Nap Eyes: Snapshot of a Beginner (Jagjaguwar/Royal Mountain/Paradise of Bachelors) Review | Under the Radar Magazine Under the Radar | Music Blog for the Indie Music Magazine
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Snapshot of a Beginner

Jagjaguwar/Royal Mountain/Paradise of Bachelors

Mar 27, 2020 Web Exclusive Bookmark and Share

Evolution and epiphany are at the front of Nigel Chapman’s mind on Snapshot of a Beginner. The growth is indeterminate and the visions are fleeting. “I’m so tired, of trying to recreate…Though I feel inspired, then a moment later find I’ve been too late,” he confesses on the opening wind-up “So Tired.” The album, though, is an unequivocal step forward for Nap Eyes.

The Halifax, Nova Scotia, four-piece have made minor adaptations with each of their three prior albums, but Snapshot of a Beginner fully delivers on the Maritime pastoral sound they’ve innately promised for years, and credit is due all around. Guitarist/vocalist Chapman, guitarist Brad Loughead, drummer Seamus Dalton, and bassist Josh Salter have all stretched themselves as musicians and songwriters; the Velvet Underground and Dylan overtones that colored earlier albums Whine of the Mystic and Thought Rock Fish Scale have faded into the background. Crucial too are the production values and guidance afforded these eleven songs by recording them at The National’s Long Pond Studio with keen producers James Elkington and Jonathan Low.

In a word, Nap Eyes sound big on Snapshot of a Beginner, but they do so in a way that manages not to be antithetical to that thin, half-wild mercury sound that they’ve established up to this point. Here they are full-screen and three-dimensional; deep and blue on “Mystery Calling,” ecstatic and amber as “Primordial Soup” spills over. Yet they remain wiry, unsettled and often on the edge of an outburst or a withdrawal.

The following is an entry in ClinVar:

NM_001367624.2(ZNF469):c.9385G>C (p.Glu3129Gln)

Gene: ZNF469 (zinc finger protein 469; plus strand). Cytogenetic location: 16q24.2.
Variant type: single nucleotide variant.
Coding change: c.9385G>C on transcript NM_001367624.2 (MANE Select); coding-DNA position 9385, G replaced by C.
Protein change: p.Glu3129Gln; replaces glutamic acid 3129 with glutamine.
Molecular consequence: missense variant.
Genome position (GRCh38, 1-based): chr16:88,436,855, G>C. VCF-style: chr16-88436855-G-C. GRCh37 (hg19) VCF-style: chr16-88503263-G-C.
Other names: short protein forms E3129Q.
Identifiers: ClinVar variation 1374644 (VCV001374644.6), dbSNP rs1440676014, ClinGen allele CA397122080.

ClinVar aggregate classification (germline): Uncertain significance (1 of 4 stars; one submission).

“I stood on the edge of the sea/And I wondered why all this was made around me/And I wondered why I should be/So free and happy/So sad and chained,” Chapman ponders on “Primordial Soup.” Flashes of Romanticism are scattered across Snapshot of a Beginner, but does nature exist to offer these realizations to humankind, or are we digging for them in indifferent soil? “We walked across the bramble/You pointed to the squirrel run/And listened to me though I ramble,” Chapman remembers on “Fool Thinking Ways.” “And that’s when it happened to me/That the change in my thinking set me free/Only for a moment/And then I fell back to my fool thinking ways….” There’s an acknowledgement that progress doesn’t always stick, that revelations can flit away like small forest creatures.

Heavy ideas in the hands of Nap Eyes get juggled with levity, lead single “Mark Zuckerberg” being the most overtly light-hearted. Wandering a Halifax park at night with thoughts of the Facebook founder as a ghost who collects sand, Chapman runs into three modern day sirens—a trio of teenagers smoking weed out of an apple, singing “Transcendence is all around us.” The moment is absurd, but in that absurdity is something honest and small-scale sublime, and that is Nap Eyes’ sweet spot on Snapshot of a Beginner. (

Author rating: 8/10

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